Shakespeare wrote about kings. Not, as the tour guide at the Globe Theatre told me, because the nobility were the reality stars of their day and the masses wanted to know all their business, but because Shakespeare, like his near-contemporaries John Locke and Thomas Hobbes, was a serious political philosopher. Here, in five essays on five very different regimes portrayed by Shakespeare, Professor Timothy W. Burns of Skidmore College builds on this notion.
Rulers who do well, Burns writes, take special care to teach their subjects a respect for justice and an awe for the divine. But they cannot rely on either if they wish to survive. In Julius Caesar, for example, we begin with a tragedy of self-government: Rome is in crisis, oddly, because it has produced too many excellent men. Caesar, Antony, and Brutus all might make excellent kings, but they have no established way to share power. The threat of tyranny is real, and there is no way to prevent it, except, apparently, through murder. Where there is no structural outlet for ambition, the principle of “might makes right” prevails. Civil war breaks out, the strongest man wins, and a republic devolves into an empire.
In Macbeth, as in Julius Caesar, we see the origins of tyranny. But now we see it in the context of Christianity, where it becomes wicked tyranny. There are no villains in Julius Caesar; in Macbeth, however, Lord and Lady Macbeth have the knowledge of good and evil—and they choose evil. Christianity complicates the struggle. Duncan is a king by divine right, but he is not a great ruler: He tramples on his subjects and expects to be regarded (and, indeed, regards himself) as a kind of divine being. He is also bad at spotting traitors.
Macbeth, chafing under the royal yoke and sensing his own greatness, desires to be king. But unlike Locke, who argued that kings lose their divine authority if they rule tyrannically, Macbeth keeps on believing in Duncan’s divine authority—and so must rebel against that, too. Macbeth then decides that no horror is off-limits: He kills his friends, he kills children, he cavorts with the Devil. Yes, that Devil. Burns points out that Macbeth acquires a mysterious servant (named “Seyton” in the text) who shows up at the very end, just before Lady Macbeth is carried off to Hell. When Macbeth cries, Come, put mine armour on; give me my staff. / Seyton send out, Burns thinks he’s talking to Satan himself.
This is one of many places in the text where Burns takes something minor and runs with it. But even if Shakespeare was just being suggestive with the naming of Seyton, the meaning fits: A tyrant is armed by evil and has no way of protecting himself except through bloody force. But it’s not enough: Macbeth is undone, and peace and order return—only after a parade of avoidable horrors.
King Lear is a double-pronged tragedy. To Shakespeare, the mortality of kings is a fatal flaw that makes even the most successful monarchy an inferior form of government. Lear’s kingdom would be secure forever, except for the fact that Lear is about to die and his realm will collapse without him. Lear learns the hard way that being good and noble in this world is insufficient for justice to prevail. This knowledge is so terrible that it breaks him.
In his final essay, Burns presents his political ideal in the form of Prospero, Shakespeare’s philosopher-king from The Tempest who uses his powers (which come not from sorcery but from careful study of “the liberal arts”) to teach his subjects, friendly and not-so-friendly, how to behave. Of course, Prospero’s “students” believe that these lessons are coming from God and nature; they’ve all been hoodwinked by Prospero’s tricks. But this doesn’t mean that the lessons Prospero teaches are invalid. They may come from nature after years of study, or they may come from God, as revealed to Prospero. Either way, Burns suggests, most people require Prospero’s “rough magic” to rule and to be ruled.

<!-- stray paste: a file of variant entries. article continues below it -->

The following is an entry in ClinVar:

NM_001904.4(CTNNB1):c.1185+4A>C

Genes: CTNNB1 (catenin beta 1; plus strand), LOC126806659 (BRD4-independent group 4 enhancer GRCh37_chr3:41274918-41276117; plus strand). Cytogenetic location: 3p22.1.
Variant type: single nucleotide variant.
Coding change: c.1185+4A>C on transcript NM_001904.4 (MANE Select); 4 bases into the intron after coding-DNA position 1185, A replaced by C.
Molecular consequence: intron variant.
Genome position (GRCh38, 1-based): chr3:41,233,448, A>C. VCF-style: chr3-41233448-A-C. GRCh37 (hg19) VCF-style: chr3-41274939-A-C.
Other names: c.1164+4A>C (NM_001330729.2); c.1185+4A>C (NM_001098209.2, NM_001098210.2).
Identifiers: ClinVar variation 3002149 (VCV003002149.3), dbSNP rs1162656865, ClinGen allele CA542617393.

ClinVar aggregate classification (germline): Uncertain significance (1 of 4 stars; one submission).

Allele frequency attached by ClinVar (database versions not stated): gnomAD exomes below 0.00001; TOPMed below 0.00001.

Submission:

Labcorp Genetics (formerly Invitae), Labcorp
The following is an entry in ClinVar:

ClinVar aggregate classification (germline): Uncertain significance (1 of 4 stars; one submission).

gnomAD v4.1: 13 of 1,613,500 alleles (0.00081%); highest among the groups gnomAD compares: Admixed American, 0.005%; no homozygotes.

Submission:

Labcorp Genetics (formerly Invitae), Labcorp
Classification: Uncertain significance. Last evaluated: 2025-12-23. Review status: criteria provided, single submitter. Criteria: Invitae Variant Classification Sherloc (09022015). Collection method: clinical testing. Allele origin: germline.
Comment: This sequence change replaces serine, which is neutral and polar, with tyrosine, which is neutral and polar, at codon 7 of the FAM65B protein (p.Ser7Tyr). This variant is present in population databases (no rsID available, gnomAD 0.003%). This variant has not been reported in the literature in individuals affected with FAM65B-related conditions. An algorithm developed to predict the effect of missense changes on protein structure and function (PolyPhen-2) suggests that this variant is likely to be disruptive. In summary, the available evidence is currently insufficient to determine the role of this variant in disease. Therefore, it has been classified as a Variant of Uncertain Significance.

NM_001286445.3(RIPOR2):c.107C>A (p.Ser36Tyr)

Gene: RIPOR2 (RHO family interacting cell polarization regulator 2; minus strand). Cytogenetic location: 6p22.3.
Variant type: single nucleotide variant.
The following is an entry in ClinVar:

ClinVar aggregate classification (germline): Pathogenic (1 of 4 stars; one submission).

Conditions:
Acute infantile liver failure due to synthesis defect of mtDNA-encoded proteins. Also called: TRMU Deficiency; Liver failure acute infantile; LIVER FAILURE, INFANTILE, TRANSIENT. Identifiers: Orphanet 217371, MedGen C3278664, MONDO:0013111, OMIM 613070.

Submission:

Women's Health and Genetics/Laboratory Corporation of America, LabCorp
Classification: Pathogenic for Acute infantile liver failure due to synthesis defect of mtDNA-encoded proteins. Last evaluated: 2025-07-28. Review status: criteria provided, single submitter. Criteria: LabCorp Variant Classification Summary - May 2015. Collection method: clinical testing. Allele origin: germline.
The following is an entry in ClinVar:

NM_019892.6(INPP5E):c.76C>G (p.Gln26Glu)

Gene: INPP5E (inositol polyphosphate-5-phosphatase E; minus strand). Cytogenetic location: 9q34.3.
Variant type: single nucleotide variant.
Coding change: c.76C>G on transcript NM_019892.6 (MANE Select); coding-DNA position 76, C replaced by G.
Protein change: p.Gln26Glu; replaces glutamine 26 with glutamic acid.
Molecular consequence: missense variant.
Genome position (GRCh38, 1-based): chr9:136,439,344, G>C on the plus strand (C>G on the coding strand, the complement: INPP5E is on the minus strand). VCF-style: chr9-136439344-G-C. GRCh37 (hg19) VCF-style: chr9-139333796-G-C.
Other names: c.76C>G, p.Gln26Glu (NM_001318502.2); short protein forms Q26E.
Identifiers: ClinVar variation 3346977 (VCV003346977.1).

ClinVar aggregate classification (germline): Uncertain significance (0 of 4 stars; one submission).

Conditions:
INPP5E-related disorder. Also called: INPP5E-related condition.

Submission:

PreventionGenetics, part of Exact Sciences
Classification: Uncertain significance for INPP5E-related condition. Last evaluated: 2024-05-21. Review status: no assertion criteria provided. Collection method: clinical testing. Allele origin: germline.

Of the plays discussed here, only The Tempest has a happy ending. And yet, since The Tempest teaches that a ruler yields justice only if he is magical and wise, our expectations for politics and government are lowered. And since most politicians cannot summon spirits from the vasty deep, Burns looks, in his central essay, to the cosmopolitan commercial republic of The Merchant of Venice for an example of the best possible regime. Portia is able to prevent tragedy because Venice is a city of laws, not a city of men. Rather than break the law to save Antonio, Portia uses it, thereby preserving the institutions that will protect her fragile marriage with Bassanio. (Portia also tempers the Venetians’ desire for revenge, shaming them away from killing Shylock in favor of a conversion to Christianity.)
In Julius Caesar, Macbeth, King Lear, and The Tempest, relations among the public, the private, and the divine are either conflated, confused, or deficient. And it all ends badly: tyranny, civil war, witches, general viciousness. In Merchant, Shakespeare draws a strong line between those problems that can be solved in public and those that must be solved in private. This is also the only play Burns discusses that does not require magic to avoid tragedy.
Shakespeare’s political wisdom deals largely with the limits of politics. The full flourishing of the soul must be sought offstage, and the greatest abuses of power happen when rulers overstep their boundaries. Seeing justice done isn’t pretty, even in verse—and it is with a certain amount of force and fraud, as well as pious restraint, that just rule is possible in Shakespeare’s universe.
Kate Havard is a Tikvah fellow in New York.